The launch of the Slim model in 1956 was a major milestone. This version was designed to appeal primarily to women. The first non-lighter product was a steel pocket tape measure, or “rule” as it was called, introduced in 1962. Other items have been added and deleted from the Zippo line since the 1960s. Many were primarily geared to the promotional products division. The roster includes key chains, pocket knives, golf greenskeepers, pen-and-pencil sets and the ZipLight pocket flashlight.
Mr. Blaisdell passed away on October 3, 1978. He is remembered not only for inventing the Zippo lighter, but also for his generous and kind spirit. After his passing, his daughters, Harriett B. Wick and Sarah B. Dorn, inherited the business. In the 1980s and 90s, the company was owned by six members of the Blaisdell family, including his daughters and their children. Today, George B. Duke, Mr. Blaisdell’s grandson and Sarah Dorn’s son, owns the company and is Chairman of the Board. Gregory W. Booth is President and CEO.
In the 70s and 80s, Zippo greatly expanded its overseas sales and marketing efforts. As a result, Zippo lighters are now sold in over 120 countries with Japan being the largest market outside of the U.S.
In 1993, Zippo acquired Bradford-based W.R.Case and Sons Cutlery Company. Case is the manufacturer of premium collectible and sport knives, often designated “the world’s most collectible knives.” Case, established in 1889, has a rich heritage and many aficionados collect both Case knives and Zippo lighters.
It’s estimated that there are some four million Zippo collectors in the United States and millions more around the world. Their fervor and dedication to the brand is unparalleled. To enhance the collecting experience, Zippo began hosting the Zippo/Case International Swap Meet in 1995. Currently, swap meets are presented in Bradford every other year, with meets held in Japan in the opposite years.
The Zippo/Case Visitors Center opened in July 1997. It is a 15,000-square-foot facility that includes a store, museum, and the famous Zippo Repair Clinic, where the Zippo lighter repair process is on display. It has become Northern Pennsylvania’s most-visited museum.
Perhaps one of the biggest influences on collecting is Zippo’s ties to Hollywood and Broadway. The Zippo lighter has been featured in more than 1,500 movies, stage plays and television shows over the years. Zippo lighters have “starred” in such diverse productions as “I Love Lucy” “The X-Men” and “Hairspray – the Musical.” Often the lighter is a key prop, used as a device to more the plot forward or to reflect the personality of a character or time period being depicted.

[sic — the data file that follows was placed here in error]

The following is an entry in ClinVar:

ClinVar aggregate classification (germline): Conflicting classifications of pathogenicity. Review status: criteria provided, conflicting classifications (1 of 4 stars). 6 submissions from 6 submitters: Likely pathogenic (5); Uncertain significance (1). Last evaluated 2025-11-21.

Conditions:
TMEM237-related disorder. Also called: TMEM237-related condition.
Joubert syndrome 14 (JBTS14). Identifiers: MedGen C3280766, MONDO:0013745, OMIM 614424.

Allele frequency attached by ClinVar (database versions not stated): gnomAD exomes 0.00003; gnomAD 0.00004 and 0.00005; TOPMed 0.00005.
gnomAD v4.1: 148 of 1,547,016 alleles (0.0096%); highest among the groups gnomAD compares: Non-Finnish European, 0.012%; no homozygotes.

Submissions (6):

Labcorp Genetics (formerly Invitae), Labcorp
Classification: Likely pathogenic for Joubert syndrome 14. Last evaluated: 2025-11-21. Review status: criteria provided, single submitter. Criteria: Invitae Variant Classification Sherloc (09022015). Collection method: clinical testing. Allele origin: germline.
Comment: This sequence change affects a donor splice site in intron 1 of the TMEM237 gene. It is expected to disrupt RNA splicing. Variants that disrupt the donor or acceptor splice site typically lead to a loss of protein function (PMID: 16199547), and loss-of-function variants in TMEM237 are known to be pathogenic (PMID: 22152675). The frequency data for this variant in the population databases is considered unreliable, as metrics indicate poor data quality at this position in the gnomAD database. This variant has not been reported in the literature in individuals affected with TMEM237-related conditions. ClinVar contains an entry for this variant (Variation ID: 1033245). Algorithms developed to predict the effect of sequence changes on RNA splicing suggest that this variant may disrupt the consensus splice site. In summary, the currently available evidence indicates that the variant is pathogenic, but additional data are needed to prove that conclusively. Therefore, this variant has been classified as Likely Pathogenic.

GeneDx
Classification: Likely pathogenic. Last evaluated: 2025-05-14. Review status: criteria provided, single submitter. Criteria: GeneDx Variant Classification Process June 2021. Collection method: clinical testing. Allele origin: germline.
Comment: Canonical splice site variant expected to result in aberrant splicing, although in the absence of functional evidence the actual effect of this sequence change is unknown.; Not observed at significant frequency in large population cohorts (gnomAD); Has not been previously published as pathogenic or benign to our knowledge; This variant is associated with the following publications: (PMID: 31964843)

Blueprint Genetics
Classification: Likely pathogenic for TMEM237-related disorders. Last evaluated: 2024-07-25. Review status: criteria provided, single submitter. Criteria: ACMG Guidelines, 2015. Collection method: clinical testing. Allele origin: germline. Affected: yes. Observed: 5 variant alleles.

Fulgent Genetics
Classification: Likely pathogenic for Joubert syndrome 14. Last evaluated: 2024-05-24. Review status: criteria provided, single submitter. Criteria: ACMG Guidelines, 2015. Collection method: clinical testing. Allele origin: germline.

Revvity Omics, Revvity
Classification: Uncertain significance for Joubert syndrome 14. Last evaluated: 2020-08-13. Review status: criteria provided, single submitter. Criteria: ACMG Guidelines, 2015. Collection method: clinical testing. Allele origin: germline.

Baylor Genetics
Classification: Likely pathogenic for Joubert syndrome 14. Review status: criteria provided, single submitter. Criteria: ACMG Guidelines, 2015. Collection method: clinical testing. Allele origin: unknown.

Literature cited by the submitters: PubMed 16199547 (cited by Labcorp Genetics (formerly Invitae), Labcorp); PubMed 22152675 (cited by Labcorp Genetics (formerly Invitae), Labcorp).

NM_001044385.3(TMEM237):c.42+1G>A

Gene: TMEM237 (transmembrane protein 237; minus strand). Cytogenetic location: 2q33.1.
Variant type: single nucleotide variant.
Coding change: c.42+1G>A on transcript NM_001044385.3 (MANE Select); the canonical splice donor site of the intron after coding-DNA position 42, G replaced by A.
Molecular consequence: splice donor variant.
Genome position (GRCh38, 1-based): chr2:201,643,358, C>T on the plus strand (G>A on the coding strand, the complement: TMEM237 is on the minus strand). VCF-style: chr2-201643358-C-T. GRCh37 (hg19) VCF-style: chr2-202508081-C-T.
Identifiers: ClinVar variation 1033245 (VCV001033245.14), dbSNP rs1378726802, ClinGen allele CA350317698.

On the music scene, Zippo lighters have been raised high since the 1960s as a salute to favorite performers, a gesture later dubbed the “Zippo Moment”. The famous Zippo “click” sound has been sampled on songs, and the lighters themselves have been featured on album covers, tattooed on rockers’ skin, and wielded in Rolling Stone photo shoots. With a rock resume like this, the Zippo Hot Tour was created in 2004 to showcase the talents of undiscovered bands across the country.
2002 was a banner year for Zippo, with the debut of the company-sponsored Zippo collectors’ club, Zippo Click. The name of the club is derived from sound of the click of a Zippo lighter and is a play on the word “clique.” The club has registered members from over 60 countries.
Zippo also launched a major new product category with the Zippo MPL®, multi-purpose lighter, a refillable butane utility-style lighter. Since then, several new products have been added to the multi-purpose lighter line. In the fall of 2002, Zippo obtained trademark registration for the shape of the Zippo lighter. This was a major milestone in helping Zippo protect the brand from counterfeiters.
In March of 2004, Zippo acquired D.D.M. Italia, known throughout Europe for fine Italian leather goods. Now called Zippo Fashion Italia, the subsidiary markets fashion-forward purses and small leather goods.
In 2006, Zippo production surpassed the milestone of 425 million lighters since Mr. Blaisdell crafted the first lighter in early 1933. The lighter is ingrained in the fabric of both American and global culture. In marketing parlance, the brand enjoys an unaided awareness rate of more than 98 percent. That means 98 out of every 100 people surveyed have knowledge of the Zippo name and lighter without being coached in any manner – an astonishing recognition factor.
Today, though most products are simply disposable or available with limited warranties, the Zippo lighter is still backed by its famous lifetime guarantee, “It works or we fix it for free.” In almost 75 years, no one has ever spent a cent on the mechanical repair of a Zippo lighter regardless of the lighter’s age or condition.
Zippo Windproof Pocket Lighter
Any Zippo pocket lighter, when returned to our factory, will be put in first-class mechanical condition free of charge, for we have yet to charge a cent for the repair of a Zippo pocket lighter, regardless of age or condition. The finish, however, is not guaranteed.
This guarantee gives you specific legal rights and you may also have other rights which vary state to state or country to country. Other Zippo products carry their own specific warranties. To obtain service under this warranty, follow the shipping instructions in the FAQs.
Zippo Multi-Purpose Lighter
Any Zippo Multi-Purpose Lighter returned to our factory for warranty repair will be repaired free of charge or replaced, at our discretion. There is a $5.00 shipping and handling Fee. Damage to the Multi-Purpose Lighter resulting from abuse or misuse is not covered by our warranty. The finish is also not warranted.
This warranty gives you specific legal rights and you may also have other rights which vary state to state. Other Zippo products carry their own specific warranties.
Zippo Consumer Relations
33 Barbour Street
Bradford, Pennsylvania 16701